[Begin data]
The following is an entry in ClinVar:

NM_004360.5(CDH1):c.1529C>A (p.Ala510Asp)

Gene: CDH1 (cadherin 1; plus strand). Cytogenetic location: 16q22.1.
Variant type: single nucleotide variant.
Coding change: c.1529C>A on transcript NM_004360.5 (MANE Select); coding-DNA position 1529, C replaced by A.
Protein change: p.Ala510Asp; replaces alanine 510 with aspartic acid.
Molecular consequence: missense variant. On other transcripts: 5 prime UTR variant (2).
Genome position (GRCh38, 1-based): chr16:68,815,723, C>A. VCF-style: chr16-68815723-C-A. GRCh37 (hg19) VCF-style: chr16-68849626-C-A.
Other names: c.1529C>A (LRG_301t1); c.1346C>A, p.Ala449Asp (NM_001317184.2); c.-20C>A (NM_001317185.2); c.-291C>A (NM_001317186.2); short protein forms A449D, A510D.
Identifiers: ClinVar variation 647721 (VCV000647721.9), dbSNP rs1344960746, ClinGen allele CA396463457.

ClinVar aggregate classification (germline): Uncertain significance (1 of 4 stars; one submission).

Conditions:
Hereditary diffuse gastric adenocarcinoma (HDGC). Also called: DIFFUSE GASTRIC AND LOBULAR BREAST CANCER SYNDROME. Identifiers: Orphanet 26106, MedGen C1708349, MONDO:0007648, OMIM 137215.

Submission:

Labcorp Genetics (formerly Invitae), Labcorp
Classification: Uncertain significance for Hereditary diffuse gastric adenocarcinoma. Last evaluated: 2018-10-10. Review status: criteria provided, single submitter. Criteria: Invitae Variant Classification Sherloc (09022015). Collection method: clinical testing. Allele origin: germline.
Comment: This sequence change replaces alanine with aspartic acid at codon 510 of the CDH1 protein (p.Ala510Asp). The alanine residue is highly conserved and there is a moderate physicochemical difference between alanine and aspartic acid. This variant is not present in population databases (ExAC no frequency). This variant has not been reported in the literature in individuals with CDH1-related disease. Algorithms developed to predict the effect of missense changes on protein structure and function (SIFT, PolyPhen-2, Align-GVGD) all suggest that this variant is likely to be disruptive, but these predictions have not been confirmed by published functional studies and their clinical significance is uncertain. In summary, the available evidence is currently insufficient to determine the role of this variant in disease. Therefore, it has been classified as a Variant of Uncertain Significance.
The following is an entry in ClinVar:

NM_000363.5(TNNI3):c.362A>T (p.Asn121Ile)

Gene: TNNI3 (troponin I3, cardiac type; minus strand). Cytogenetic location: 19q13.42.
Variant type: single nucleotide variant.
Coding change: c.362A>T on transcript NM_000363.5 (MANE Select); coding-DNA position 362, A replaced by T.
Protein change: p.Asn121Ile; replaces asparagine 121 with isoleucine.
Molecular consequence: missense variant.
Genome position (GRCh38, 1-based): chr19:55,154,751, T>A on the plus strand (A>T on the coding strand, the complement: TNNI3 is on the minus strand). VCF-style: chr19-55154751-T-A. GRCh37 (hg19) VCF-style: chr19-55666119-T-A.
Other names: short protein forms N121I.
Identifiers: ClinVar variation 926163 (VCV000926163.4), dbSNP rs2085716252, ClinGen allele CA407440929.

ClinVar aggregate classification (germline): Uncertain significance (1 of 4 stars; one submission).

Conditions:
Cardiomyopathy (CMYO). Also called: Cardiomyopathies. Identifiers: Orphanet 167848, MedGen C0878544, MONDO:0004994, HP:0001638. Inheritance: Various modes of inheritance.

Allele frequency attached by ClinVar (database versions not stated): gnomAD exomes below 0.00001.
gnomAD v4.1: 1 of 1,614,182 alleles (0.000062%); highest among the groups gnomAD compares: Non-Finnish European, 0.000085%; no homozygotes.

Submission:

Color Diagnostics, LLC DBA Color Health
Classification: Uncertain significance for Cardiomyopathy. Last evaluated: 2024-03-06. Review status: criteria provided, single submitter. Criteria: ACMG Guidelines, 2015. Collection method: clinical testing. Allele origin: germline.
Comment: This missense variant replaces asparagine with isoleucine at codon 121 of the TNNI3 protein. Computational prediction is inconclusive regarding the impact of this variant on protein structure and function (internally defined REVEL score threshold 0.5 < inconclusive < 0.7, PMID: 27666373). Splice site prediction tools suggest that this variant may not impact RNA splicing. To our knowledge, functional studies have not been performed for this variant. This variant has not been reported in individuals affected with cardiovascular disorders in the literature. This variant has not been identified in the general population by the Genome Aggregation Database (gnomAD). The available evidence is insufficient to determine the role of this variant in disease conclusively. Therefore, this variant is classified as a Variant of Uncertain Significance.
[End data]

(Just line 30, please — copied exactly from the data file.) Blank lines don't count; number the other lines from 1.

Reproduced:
Cardiomyopathy (CMYO). Also called: Cardiomyopathies. Identifiers: Orphanet 167848, MedGen C0878544, MONDO:0004994, HP:0001638. Inheritance: Various modes of inheritance.